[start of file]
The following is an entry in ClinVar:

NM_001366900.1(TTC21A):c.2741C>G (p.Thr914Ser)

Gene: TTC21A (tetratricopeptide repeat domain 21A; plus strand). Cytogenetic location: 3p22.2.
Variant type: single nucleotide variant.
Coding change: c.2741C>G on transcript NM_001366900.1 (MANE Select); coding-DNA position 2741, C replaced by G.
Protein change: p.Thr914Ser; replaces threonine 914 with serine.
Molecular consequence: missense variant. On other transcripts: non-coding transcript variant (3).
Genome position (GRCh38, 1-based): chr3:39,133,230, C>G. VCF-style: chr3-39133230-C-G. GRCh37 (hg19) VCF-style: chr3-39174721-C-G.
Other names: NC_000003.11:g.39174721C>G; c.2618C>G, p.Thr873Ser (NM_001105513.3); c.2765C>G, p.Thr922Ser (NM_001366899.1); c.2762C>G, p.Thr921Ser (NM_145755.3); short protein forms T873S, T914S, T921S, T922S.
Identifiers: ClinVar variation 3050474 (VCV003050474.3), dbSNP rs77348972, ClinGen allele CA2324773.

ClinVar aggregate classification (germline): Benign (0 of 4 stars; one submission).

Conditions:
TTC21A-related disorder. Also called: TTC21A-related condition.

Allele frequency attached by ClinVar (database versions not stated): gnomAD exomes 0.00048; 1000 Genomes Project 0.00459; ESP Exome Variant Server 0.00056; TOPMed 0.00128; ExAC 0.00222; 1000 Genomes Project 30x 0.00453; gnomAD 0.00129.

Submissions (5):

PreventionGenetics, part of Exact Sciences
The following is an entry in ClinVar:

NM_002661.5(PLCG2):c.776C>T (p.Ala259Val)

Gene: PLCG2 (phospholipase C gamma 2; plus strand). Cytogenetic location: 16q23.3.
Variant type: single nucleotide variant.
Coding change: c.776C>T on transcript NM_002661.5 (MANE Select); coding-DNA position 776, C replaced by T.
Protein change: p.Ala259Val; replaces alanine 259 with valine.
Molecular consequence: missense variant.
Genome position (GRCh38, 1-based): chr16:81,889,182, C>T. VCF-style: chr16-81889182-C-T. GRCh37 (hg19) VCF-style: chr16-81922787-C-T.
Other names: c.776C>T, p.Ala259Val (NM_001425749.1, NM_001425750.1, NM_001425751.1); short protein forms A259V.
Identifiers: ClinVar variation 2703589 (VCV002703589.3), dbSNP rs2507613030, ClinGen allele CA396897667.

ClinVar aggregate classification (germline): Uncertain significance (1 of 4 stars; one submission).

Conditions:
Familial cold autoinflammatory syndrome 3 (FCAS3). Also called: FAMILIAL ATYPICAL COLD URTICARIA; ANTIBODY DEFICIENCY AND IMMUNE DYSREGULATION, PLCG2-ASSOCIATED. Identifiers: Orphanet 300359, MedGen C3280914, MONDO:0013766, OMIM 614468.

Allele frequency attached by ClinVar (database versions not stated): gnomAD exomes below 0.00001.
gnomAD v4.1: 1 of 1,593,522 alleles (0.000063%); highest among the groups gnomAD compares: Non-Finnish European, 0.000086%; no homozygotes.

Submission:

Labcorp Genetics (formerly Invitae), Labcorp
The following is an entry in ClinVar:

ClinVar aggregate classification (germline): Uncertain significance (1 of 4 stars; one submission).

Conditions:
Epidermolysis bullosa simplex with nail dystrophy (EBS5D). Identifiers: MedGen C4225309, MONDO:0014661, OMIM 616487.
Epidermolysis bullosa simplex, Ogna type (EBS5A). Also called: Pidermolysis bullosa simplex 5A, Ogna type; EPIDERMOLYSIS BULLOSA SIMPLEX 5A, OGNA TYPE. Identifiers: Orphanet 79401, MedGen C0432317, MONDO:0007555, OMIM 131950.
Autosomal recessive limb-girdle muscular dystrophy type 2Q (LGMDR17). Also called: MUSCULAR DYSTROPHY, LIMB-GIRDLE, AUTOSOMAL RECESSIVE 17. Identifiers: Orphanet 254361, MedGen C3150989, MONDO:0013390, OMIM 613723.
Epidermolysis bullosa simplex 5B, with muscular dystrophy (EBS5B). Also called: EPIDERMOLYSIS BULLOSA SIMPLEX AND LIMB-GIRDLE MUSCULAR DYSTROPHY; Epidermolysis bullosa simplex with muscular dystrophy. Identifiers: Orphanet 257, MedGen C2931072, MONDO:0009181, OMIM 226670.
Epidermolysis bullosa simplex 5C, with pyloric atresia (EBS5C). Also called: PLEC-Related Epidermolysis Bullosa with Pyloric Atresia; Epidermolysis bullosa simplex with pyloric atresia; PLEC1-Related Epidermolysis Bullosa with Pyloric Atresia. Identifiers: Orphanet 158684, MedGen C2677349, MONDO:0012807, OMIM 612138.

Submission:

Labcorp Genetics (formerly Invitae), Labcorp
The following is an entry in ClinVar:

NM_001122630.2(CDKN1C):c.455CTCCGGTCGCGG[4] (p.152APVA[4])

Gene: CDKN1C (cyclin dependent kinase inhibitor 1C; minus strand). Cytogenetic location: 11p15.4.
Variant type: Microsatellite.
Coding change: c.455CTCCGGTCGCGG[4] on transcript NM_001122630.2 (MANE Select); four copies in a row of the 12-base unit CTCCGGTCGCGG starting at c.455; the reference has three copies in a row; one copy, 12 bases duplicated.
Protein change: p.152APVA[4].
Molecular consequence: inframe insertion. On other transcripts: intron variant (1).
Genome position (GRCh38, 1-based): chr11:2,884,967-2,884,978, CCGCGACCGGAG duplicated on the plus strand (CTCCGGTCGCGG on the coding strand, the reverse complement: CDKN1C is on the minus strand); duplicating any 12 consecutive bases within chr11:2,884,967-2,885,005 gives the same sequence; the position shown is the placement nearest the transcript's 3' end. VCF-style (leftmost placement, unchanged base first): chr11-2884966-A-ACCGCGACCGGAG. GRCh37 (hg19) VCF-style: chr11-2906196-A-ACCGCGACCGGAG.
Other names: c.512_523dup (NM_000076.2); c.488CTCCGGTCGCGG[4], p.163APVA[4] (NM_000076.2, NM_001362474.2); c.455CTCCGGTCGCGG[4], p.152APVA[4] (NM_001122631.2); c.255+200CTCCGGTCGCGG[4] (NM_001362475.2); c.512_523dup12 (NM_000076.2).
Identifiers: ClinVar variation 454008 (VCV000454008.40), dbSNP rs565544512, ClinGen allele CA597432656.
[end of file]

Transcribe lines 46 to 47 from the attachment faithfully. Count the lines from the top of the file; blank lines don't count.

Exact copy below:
Gene: CDKN1C (cyclin dependent kinase inhibitor 1C; minus strand). Cytogenetic location: 11p15.4.
Variant type: Microsatellite.